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Behaviours – Primary & Secondary Care Interface
  • Section II.

    Professional Attitudes and Behaviours influencing the interface

Silo working and work pressure.

Many GPs and specialists rarely meet colleagues outside their immediate team due to pressure of work. They concentrate on maintaining their own knowledge and expertise. This may lead to failing to appreciate how work and constraints exist for different groups of doctors, both in different specialties and grades. There is little joint training or CPD as much is now done on line. Doctors may have little understanding of what other disciplines or specialists can or cannot do.

Workload shift.

High workload and financial pressures may lead to less time to spend with individual patients and in planning care. Some doctors will be pushed to meet service or performance targets rather than delivering patient centred care. It may seem easier to shift the work to other practitioners.

Low morale.

Some doctors have a perception that managers or others do not value professionals and their skills. Fragmentation of care and not feeling part of a recognised clinical team can lead to a feeling of constantly struggling to work collaboratively. Doctors are often reluctant to ask for help, particularly for emotional support. All these factors can lead to low morale and demotivation. Such feelings can impair efficient working and a loss of consideration for colleagues.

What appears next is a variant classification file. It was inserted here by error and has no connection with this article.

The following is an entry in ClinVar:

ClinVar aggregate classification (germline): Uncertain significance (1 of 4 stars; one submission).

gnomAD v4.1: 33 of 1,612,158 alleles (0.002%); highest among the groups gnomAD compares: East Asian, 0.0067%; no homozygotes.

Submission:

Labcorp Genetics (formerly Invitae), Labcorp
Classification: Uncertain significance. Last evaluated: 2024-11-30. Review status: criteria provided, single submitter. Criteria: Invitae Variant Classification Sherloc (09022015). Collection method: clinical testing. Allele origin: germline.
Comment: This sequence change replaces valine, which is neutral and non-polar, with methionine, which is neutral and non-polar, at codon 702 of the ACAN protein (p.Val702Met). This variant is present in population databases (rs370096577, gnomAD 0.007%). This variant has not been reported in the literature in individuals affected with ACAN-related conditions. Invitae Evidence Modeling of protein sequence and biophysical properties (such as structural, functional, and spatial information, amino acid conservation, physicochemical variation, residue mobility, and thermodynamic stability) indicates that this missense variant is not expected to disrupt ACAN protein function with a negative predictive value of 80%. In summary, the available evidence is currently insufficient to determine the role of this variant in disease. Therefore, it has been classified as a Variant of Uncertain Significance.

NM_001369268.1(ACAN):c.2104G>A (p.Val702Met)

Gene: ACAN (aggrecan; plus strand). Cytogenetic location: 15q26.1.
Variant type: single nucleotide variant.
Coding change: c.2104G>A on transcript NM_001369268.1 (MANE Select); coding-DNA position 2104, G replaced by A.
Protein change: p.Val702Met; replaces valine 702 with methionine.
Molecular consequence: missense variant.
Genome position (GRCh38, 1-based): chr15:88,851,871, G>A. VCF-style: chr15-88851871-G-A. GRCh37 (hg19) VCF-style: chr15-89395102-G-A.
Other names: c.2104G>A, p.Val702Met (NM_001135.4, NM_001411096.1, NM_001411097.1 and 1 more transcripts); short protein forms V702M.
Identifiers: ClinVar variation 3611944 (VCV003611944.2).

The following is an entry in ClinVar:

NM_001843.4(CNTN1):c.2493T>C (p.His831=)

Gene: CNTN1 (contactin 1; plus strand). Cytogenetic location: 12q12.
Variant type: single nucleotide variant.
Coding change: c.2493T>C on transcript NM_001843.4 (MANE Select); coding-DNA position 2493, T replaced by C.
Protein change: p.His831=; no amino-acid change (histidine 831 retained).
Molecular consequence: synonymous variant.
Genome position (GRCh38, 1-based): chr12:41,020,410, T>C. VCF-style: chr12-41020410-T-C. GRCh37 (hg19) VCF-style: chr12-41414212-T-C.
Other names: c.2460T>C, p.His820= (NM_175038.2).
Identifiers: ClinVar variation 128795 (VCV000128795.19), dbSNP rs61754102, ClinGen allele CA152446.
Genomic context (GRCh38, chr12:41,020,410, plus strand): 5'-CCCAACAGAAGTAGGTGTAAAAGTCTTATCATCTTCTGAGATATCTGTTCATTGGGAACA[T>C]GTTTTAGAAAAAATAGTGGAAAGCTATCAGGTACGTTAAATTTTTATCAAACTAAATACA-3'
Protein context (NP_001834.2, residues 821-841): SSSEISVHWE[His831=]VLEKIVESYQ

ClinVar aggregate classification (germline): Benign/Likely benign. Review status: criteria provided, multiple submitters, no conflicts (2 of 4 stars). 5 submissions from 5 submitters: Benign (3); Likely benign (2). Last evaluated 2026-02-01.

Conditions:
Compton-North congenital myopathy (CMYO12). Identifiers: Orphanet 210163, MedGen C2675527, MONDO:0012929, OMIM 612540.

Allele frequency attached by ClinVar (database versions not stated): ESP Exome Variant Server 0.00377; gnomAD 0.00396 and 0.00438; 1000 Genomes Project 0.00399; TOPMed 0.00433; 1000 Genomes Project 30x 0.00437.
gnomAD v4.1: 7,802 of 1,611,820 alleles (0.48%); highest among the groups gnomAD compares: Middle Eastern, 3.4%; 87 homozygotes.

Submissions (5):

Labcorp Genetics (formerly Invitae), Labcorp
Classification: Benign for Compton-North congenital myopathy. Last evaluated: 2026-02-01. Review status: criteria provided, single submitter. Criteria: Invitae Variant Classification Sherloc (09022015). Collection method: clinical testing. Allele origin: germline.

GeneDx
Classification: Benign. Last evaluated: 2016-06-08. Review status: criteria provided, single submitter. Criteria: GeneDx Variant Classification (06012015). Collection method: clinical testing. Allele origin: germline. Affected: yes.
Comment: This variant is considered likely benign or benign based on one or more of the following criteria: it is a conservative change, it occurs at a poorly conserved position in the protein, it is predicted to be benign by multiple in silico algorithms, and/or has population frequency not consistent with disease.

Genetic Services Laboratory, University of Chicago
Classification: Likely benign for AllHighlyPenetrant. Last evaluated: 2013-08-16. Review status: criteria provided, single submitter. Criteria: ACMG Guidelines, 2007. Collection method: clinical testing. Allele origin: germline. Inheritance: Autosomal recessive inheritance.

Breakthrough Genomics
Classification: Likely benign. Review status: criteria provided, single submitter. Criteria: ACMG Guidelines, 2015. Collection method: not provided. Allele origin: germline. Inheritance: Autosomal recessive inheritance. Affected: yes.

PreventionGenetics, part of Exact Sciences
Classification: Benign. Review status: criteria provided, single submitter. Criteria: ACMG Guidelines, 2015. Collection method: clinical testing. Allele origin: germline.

Communication skills.

Not all training programmes provide adequate training in effective communication (both verbal and written). Learning to share information with colleagues as well as patients should be a core skill. Many doctors do not give clear guidance to patients about what they should expect or what further action is needed so that patients need to make further contact with other practitioners for explanations. The importance of transferring appropriate and correct information across the interface in a timely manner is not always appreciated.


Doctors may make or imply derogatory comments about another doctor or group of doctors to either colleagues or patients. This may arise from ignorance, insecurity or arrogance. This can create uncertainty or lack of confidence amongst patients and other healthcare professionals, undermine the work of others and increase pressure on colleagues.